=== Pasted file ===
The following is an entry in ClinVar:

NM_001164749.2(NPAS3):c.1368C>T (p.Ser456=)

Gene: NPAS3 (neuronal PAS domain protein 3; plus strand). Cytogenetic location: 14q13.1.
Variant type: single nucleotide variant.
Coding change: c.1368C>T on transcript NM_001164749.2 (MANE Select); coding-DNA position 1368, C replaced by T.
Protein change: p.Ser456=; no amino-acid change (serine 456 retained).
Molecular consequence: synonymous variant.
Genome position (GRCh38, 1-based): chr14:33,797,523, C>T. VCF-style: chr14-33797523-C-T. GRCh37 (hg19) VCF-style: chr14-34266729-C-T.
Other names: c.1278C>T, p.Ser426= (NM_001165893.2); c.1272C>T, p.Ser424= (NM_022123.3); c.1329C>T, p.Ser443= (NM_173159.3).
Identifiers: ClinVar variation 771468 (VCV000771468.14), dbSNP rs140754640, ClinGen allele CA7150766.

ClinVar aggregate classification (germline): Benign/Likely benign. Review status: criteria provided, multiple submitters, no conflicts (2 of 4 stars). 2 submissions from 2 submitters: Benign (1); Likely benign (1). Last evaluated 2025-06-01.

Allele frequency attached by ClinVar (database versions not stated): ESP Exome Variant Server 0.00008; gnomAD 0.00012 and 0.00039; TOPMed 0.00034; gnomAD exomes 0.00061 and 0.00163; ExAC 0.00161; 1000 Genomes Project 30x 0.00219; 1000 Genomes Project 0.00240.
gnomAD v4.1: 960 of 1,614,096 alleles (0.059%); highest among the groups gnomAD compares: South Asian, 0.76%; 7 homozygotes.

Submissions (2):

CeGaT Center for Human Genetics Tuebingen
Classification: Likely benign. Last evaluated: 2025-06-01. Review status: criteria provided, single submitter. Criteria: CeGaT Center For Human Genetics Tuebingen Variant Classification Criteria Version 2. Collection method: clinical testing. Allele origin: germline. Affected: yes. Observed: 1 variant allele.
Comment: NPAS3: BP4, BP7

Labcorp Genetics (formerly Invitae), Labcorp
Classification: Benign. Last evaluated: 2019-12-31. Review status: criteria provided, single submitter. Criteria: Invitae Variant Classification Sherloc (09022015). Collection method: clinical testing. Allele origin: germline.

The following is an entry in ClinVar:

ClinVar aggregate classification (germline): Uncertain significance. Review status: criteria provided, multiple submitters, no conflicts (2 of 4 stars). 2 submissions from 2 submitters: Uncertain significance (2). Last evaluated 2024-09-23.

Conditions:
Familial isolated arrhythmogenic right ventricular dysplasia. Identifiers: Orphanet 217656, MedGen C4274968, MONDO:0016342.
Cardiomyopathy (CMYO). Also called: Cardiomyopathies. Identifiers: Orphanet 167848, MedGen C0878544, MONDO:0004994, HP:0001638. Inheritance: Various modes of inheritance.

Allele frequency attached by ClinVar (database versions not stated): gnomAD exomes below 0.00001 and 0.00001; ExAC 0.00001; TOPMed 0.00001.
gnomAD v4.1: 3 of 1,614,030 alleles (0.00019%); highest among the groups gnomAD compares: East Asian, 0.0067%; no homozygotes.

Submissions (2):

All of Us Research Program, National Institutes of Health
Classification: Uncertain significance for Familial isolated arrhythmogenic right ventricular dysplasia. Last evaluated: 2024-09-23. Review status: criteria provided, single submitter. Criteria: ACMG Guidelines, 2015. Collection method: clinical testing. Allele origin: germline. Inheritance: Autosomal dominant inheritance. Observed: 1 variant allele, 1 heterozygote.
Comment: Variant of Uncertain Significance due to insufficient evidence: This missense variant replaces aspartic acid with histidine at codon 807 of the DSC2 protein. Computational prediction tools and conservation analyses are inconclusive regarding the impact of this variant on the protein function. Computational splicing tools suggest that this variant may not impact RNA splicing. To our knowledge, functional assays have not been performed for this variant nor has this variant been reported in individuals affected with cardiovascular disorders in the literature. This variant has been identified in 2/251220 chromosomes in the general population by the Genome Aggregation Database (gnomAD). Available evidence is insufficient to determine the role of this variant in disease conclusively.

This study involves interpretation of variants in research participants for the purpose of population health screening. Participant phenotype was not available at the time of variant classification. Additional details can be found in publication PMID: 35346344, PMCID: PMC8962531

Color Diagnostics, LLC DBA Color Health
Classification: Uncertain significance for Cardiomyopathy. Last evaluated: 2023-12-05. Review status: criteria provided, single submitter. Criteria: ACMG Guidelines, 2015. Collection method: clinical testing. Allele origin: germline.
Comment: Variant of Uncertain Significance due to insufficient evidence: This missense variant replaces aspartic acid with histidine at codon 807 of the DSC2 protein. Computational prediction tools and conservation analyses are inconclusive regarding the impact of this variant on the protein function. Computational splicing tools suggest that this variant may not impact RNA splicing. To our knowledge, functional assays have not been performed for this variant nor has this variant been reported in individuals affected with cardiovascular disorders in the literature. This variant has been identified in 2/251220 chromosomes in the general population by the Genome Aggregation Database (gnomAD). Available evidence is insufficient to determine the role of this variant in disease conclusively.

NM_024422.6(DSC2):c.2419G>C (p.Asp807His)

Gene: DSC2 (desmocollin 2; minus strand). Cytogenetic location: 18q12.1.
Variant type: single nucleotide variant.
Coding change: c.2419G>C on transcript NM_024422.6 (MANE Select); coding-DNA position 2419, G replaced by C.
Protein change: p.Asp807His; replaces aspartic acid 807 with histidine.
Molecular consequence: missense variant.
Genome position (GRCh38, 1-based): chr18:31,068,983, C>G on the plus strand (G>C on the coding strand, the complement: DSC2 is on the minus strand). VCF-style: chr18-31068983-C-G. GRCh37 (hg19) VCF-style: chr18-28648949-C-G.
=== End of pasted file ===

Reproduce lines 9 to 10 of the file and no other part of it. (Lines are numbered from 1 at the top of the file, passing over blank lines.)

Other names: c.1278C>T, p.Ser426= (NM_001165893.2); c.1272C>T, p.Ser424= (NM_022123.3); c.1329C>T, p.Ser443= (NM_173159.3).
Identifiers: ClinVar variation 771468 (VCV000771468.14), dbSNP rs140754640, ClinGen allele CA7150766.